seriously, what motivates some to completely ignore the majority of the scientific data out there? one cannot write them all off as conspiracy theorists. and, to be fair, some moms that i've spoken with agree that there isn't enough scientific data to prove a link, but they contend that the bottom line for them is this: if there is even a remote chance that vaccines are related to autism, it is a risk they are not willing to take. i say, fair enough. but speaking of risks, there is another side to this coin.
the answer to the debate is not as simple as it seemed to me back on that playground twelve years ago. it was easy to be cavalier back then, but with recurring outbreaks of infectious diseases, i'm even more concerned about this debate now than ever before. even as a parent who has chosen to vaccinate all six of my children, i cannot be sure that just because they are vaccinated that my children are completely protected from these diseases -- or protected from others who may be carrying the diseases. according to the american academy of pediatrics, vaccines are only 90 percent to 99 percent effective. so the question then becomes do we as parents who have chosen to vaccinate our children think that a possible 10% chance of contracting a life-threatening disease if exposed is worth the risk?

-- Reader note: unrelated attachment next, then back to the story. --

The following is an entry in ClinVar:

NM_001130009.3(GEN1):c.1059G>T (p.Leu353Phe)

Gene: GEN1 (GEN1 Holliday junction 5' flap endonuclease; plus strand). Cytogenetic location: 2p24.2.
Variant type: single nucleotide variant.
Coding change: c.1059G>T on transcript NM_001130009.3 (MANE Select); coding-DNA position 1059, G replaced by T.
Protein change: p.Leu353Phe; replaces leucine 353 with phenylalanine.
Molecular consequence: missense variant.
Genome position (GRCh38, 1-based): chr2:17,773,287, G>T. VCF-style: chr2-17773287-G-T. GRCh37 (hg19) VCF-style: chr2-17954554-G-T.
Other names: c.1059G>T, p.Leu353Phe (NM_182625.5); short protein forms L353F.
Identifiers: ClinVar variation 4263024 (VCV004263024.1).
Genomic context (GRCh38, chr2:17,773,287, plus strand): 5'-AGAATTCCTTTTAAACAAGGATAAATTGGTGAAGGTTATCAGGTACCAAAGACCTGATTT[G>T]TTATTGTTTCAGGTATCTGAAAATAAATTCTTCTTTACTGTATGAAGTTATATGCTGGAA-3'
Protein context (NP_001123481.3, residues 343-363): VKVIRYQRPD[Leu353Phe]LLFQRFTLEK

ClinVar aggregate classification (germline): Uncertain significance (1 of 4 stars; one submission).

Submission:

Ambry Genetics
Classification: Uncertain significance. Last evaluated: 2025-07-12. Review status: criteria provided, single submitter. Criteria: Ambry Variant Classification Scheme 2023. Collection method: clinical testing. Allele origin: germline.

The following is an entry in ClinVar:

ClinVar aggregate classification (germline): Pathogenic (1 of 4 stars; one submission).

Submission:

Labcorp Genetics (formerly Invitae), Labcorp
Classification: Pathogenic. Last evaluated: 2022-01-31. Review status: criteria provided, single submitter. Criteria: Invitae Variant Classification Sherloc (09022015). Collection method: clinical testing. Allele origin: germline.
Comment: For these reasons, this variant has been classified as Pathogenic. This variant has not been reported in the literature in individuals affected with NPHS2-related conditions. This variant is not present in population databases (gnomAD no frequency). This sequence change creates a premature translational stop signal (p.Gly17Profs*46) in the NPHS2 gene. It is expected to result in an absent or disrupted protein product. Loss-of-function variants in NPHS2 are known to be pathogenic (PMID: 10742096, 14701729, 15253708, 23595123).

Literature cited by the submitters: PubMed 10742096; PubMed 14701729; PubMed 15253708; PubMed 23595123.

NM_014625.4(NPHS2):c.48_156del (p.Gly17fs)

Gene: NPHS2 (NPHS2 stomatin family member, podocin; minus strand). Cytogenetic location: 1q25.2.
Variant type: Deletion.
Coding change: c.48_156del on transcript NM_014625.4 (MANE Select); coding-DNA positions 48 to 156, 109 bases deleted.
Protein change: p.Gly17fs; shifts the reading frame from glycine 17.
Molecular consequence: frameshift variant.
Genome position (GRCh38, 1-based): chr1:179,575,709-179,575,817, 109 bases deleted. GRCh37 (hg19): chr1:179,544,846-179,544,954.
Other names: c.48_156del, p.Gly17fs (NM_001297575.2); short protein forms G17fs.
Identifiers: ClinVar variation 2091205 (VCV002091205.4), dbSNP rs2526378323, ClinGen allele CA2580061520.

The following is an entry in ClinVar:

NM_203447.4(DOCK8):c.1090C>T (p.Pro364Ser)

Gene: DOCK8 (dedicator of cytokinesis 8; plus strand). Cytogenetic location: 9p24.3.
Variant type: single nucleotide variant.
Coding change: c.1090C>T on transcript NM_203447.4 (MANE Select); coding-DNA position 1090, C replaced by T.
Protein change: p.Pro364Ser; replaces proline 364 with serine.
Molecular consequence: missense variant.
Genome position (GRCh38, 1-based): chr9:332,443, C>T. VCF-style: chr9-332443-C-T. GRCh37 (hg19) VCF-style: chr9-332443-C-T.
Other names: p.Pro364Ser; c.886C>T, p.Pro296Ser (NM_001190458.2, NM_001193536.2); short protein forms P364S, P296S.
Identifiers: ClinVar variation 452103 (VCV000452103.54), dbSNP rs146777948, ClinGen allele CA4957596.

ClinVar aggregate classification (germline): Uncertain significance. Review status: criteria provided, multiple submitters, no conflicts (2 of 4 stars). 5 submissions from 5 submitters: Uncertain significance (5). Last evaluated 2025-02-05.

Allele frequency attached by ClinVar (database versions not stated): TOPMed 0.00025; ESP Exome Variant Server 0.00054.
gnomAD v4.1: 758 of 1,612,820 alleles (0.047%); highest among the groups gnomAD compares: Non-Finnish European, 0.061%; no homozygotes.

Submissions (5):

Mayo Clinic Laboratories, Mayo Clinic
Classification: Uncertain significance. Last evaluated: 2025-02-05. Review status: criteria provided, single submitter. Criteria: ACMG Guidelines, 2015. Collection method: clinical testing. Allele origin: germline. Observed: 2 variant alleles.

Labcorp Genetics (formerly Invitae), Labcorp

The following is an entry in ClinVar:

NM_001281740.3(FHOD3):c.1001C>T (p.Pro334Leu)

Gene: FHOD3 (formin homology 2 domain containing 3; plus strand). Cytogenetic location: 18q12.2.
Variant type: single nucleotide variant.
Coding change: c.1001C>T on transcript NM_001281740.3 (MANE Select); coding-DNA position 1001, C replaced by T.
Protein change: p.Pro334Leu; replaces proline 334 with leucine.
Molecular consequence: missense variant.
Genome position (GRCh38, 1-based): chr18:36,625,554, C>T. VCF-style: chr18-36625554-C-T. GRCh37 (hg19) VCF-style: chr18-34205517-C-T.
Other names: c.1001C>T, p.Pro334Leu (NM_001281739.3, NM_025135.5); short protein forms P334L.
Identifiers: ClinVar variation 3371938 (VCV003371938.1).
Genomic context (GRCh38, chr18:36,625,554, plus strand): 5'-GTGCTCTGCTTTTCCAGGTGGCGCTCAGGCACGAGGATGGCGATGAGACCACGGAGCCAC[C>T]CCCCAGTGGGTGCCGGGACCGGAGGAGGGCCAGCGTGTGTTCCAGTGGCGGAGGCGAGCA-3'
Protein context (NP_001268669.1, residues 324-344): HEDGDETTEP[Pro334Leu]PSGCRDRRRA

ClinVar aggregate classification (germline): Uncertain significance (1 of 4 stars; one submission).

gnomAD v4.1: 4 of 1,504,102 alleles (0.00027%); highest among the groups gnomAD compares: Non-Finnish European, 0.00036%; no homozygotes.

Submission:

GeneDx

consider this: measles, a highly communicable disease, was declared eliminated in the u.s. in 2000, but outbreaks of infection attributed to incoming travelers have increased this year. at least 131 cases have been reported so far this year alone -- the highest number of annual cases in twelve years. and whether we like to admit it or not, officials cite parents' refusal to vaccinate their children as the leading cause for this jump. this is serious, folks. this is a disease that once infected 3 - 4 million people a year, causing 450 deaths and 4,000 cases of measles-related brain infection. per annum. and there's more. there have also been outbreaks of other childhood viral diseases, such as polio and mumps, in recent years. all of which can be prevented by vaccines.
on a personal note, i am friends with a mother whose son has autism - a condition she fears was caused by vaccinations. on the other hand, i am friends with a mother who nearly died because, as an adult, she contracted measles. both situations very real and very frightening.
can there be any doubt that we all want what's best for our children? of course not. and, we need to understand that there are two sides to this debate. we need to work together, calling for continued long-term research; and in the meantime, we need to treat each other with respect and dignity.